Are we reading our own press clippings, and getting worked up in the wrong way?

How ironic it would be if God-centered theology truly caught fire throughout the church, only to come crashing into the brick wall of flesh-boasting about numbers and influence.

How terrible it would be if Calvinist soteriology got branded on the hearts of young people, only to have them choose individualism over God-glorifying commitment and dedication to the local church. Christ did not die on a cross for a conference, campus Bible study, or book publisher. He laid down his life for the church.

As Calvinists who dwell on total depravity, understand that it is fully well possible to receive a rich theological treasure, only to squander it through sin.

However, as Calvinists who well on divine grace and sovereignty, understand that “He who began a good work” can and will continue to purify the bride of Christ by His grace and for His glory.

Let us make sure our passion begins and ends with Soli Deo Gloria, focusing our boast on the cross of Christ alone.

I really enjoyed reading this book and thinking through these issues. Thank you Collin.

Tim here again. I think Scott is on to something here. While we need to continue to bless and praise God for the work He is doing in drawing people to Himself, and especially in those who are young and restless, let’s realize that this movement is, in relation to the rest of those who confess Christ, very small. Let’s always remember that there is still much work to do and that we must not take pride in being part of any movement, even one as exciting as this. We are to boast only in the cross. Let our pride and our joy be in the great work of Christ.

I’d love to hear your thoughts on what Scott has written.

April 01, 2008

I sat down today to write the most hilarious April Fool’s post ever. I had thought about it yesterday and was giggling as I thought about all of the possibilities. But somehow, when I sat down and started typing, it just didn’t work. It was really anything but funny. It was going to be a satirical peek at a segment of evangelicalism. It was ripe with possibilities (or is the proper phrase “rife with possibilities”?). But it just didn’t happen. Maybe it’s just too difficult to create humor on command. So then…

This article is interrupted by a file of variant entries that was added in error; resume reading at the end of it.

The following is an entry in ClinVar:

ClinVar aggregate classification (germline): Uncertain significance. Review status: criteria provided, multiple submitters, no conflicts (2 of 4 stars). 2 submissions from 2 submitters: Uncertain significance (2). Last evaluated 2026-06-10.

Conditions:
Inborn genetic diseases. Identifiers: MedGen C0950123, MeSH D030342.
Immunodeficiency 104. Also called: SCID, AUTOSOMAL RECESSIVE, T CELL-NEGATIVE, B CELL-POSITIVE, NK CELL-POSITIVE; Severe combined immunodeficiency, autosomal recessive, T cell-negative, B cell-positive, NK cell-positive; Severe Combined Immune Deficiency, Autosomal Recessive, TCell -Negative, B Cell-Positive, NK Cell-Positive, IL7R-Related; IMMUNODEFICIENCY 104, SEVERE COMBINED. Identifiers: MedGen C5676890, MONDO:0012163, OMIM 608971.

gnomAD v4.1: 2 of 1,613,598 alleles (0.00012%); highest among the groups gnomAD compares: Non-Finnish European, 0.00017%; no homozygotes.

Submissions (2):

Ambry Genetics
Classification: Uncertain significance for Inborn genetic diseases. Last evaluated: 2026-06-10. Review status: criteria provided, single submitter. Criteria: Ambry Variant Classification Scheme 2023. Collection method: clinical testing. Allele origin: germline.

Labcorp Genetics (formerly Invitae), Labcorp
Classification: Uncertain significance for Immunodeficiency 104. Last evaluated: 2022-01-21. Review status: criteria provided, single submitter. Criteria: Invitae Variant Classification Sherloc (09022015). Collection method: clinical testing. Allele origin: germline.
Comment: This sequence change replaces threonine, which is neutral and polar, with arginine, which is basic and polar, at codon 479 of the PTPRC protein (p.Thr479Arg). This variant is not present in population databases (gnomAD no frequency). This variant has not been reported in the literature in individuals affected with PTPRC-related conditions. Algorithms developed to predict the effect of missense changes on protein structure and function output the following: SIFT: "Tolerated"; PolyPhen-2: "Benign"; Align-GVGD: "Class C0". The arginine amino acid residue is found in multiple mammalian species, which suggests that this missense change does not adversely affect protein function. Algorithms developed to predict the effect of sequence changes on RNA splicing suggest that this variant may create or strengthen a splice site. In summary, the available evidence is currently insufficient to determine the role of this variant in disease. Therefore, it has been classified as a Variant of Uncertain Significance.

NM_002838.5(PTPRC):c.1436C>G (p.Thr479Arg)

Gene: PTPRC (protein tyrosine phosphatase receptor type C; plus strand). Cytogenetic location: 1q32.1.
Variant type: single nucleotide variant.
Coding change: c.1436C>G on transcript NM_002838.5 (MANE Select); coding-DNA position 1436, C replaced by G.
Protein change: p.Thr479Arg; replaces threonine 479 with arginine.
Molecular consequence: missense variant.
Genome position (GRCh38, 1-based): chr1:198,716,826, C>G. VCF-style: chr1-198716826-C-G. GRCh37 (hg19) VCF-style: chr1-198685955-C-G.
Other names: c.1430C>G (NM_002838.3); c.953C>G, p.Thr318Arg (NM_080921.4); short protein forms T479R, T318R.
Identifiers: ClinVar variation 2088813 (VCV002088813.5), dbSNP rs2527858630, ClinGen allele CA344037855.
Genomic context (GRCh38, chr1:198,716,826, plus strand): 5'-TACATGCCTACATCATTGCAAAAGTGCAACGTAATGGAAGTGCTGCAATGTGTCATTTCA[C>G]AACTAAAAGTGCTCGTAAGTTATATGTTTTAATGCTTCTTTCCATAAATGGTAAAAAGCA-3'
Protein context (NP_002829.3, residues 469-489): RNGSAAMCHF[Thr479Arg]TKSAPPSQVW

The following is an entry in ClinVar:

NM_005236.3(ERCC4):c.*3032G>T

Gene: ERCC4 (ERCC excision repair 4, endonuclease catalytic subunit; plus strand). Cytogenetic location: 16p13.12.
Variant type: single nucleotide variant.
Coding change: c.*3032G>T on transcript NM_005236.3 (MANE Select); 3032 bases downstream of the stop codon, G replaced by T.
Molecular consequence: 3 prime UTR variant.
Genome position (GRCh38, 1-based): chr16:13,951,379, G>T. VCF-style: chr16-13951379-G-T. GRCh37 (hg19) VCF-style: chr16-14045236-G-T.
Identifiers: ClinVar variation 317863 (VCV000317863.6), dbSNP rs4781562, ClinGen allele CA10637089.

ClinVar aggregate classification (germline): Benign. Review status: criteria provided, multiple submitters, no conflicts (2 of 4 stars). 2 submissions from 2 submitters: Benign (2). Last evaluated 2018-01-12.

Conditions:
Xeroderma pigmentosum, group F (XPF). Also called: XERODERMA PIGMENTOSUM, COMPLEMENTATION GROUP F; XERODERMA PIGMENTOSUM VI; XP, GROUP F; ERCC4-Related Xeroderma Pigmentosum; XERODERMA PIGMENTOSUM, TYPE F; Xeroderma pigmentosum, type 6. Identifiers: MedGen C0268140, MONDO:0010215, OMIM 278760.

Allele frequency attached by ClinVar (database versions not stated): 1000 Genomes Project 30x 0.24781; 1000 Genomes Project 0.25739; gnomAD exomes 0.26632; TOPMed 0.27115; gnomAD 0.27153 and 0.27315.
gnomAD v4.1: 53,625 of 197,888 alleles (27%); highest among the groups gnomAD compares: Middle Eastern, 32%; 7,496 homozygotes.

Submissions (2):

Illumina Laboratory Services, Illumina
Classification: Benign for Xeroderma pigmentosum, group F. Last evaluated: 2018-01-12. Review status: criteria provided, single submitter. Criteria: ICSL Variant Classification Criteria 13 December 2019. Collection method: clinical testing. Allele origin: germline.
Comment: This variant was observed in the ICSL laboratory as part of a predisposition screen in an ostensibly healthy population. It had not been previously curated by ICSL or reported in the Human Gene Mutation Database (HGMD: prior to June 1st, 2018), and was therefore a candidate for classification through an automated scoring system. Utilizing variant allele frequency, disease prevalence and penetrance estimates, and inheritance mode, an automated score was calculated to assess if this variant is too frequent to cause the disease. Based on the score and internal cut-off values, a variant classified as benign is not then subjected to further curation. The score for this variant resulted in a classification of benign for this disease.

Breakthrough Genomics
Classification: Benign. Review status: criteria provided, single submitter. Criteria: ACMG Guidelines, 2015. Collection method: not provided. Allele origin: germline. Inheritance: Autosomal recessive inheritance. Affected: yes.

˙ɹǝɥʇıǝ ʎuunɟ ʎɹǝʌ ʇ,usɐʍ ʇɐɥʇ ʇnq˙˙˙uʍop ǝpısdn ƃuıɥʇʎɹǝʌǝ ƃuıʇsod ɟo ʇɥƃnoɥʇ ı˙˙˙

As I struggled and eventually gave up, I though of a quote I read just a couple of days ago in The Courage To Be Protestant, the forthcoming [and utterly brilliant] book by David Wells. I think Wells pretty well nailed it for me:

This co-opting of showbiz, this transformation of Christianity into entertainment, is rapidly becoming the norm today, not the exception. Pastor are straining to outdo each other in becoming as chic and slick as any show in Las Vegas.

I pity satirists who might be tempted to try to tweak these segments of the evangelical world. Theirs is a mission impossible. It can no longer be done. No matter how indelicately they might exaggerate, no matter how much they might embellish to make a point, no matter how many descriptions they might offer of the tasteless things that are happening, it will most likely be met with only a yawn and a bored question: “So … ” Nothing seems improbable. None of it, in fact, ever seems exaggerated and none of it seems improper. It has now become impossible to insult some evangelicals. How the Wittenburg Door stays in business, I do not know.

Maybe next year I’ll come up with something. In the meantime, you can content yourself with A Blockbuster Deal or A Theo-Doping Scandal. And you may also wish to read the review of Instructing a Child’s Heart I just posted.